The Budget Is Made For The Script, Not The Other Way Around: Siva Ananth

Siva Ananth, Executive Producer of Madras Talkies, speaks about the ‘Indian' definition of his job, Chekka Chivantha Vaanam and Kaatru Veliyidai.
The Budget Is Made For The Script, Not The Other Way Around: Siva Ananth

Excerpts from a conversation with Baradwaj Rangan

Siva, you are the executive producer of a lot of films that Madras Talkies makes. What does the job entail?

I see it more like the sweeper position in cricket. So, you can be deep cover, deep point, deep mid-off, basically you are there to cover a lot of things. Meaning, the term executive producer is used very freely in different companies and production houses. If you were to ask a different EP, he/she might give a completely different definition. I'm going to stick to what I do. 

At Madras Talkies?

Or, as the EP of my company with Shaad. So, to start with, I think the EP role that I get to play here is very similar to the producer's role in Hollywood. Let's say, Spielberg makes a film for either Amblin or SKG, then Spielberg and Kathleen Kennedy would be the executive producers. Or Spielberg and Jeffrey Katzenberg would be the EPs. And then they'll hire producers for specific projects. So, if SKG were to produce, let's say, five films and five other shows, there might be 10 producers and he'll be the EP of all of them. So, in a way, the guy or the lady who brings in the money, who puts the whole project together becomes the EP.

And this also extends to people who take shares. Like, for example, let's say you make a film with a Stephen King novel and you're not going to pay him but you're to give him a percentage point, he may take an EP credit, which means he's not going to be involved in the day-to-day operations of the production and you have producers who handle the film. Now, in India, it's ulta. Mani Sir or Mr. Karan Johar, they become the producers, they're called the producers.

Because they finance the film?

Yes, they are the ones who bring in the money. They are the reason the film is getting made. So, in India we are used to calling them the 'producer' producer. And the executive producer, working under them, executes their ideas. So, I'm going to stick to the Indian definition. But in Hollywood, I would have been called a producer, anybody who's doing my job would be called a producer.

That's interesting, because I always thought that the producer brings in the money.

That's right, but that's right for the Indian scenario. In Hollywood, the producer works under an EP, he works for a studio.

So, let's take, just to make this a little easier, the Indian definition, but let's take a recent film that you worked on — Chekka Chivantha Vaanam. So, as an EP, what did your role entail?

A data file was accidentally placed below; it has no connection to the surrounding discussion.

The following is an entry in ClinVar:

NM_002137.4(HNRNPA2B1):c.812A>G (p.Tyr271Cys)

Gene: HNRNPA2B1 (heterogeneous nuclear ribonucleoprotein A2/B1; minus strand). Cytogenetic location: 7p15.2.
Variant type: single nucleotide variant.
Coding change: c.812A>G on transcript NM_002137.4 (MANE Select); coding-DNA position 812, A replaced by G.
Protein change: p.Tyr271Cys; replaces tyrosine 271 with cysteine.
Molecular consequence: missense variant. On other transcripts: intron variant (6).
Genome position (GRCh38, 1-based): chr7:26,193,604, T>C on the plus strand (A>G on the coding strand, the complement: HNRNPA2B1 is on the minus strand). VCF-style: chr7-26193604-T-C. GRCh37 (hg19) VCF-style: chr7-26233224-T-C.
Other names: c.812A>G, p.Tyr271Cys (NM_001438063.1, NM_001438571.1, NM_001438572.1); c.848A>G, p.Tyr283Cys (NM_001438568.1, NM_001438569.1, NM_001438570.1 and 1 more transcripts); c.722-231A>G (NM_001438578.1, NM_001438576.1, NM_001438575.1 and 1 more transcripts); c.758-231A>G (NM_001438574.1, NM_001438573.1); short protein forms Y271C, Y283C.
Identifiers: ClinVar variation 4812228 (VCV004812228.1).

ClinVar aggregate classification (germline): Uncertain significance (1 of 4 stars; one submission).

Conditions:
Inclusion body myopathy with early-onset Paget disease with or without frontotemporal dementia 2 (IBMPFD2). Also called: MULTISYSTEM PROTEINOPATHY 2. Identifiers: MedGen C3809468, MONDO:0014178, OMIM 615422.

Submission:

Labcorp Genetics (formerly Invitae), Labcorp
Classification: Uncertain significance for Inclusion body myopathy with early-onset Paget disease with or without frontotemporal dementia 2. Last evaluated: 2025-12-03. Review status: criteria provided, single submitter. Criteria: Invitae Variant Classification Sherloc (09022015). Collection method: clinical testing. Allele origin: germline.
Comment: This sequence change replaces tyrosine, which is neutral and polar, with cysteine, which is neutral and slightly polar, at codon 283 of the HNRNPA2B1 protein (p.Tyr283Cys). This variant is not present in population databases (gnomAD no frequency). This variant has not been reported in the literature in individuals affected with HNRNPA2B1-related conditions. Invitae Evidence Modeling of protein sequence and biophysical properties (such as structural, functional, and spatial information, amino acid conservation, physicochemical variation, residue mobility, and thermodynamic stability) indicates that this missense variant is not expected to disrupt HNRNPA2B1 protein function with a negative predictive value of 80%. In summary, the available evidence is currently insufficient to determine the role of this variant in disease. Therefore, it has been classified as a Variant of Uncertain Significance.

To start with, I think the EP's primary job is to have control over the budget. To define the cost of production and keep contingencies ready. And the whole budget-making process in an organization like ours, because it is a smaller organization not a studio, also means that you have an understanding of the business. So, you're not going to budget a film for 100 Crores knowing it's only going to get sold for 50 Crores. So, step 1 is to actually define the scale of the project. To define the scale of the project, you get a hang of the script. So, the director, he gives you a story and says 'Hey, take a look at it and tell me how much it's going to cost and tell me how much we can actually make it for, so that we're not taking major risks'.

Okay, so let's step back for a second.


Because you were also a writer on Chekka Chivantha Vaanam. So, take a project where you were only EP. Alaipayuthey?

No, no I was an AD in that. I think Kaatru Veliyidai.

Okay, so Mani Ratnam and team give you a script. And you take the script and then you say 'Okay, this has sequences in Kashmir, it has war plane sequences, it has some mountain… So, you understand that it needs fighter planes and all these other things… that's what you mean by getting a sense of the scale of the project?

Correct. And then you go to your boss and say 'Okay, it's going to cost X amount of money and he invariably laughs at you and says 'No, it's not going to cost that much'. 'I'm not looking at it like that so read it again. This is how I envision it'. So, we break it down further. And then we arrive at-

Without changing the script?

Of course! You never do that. I mean, the budget is made for the script not the other way around. 

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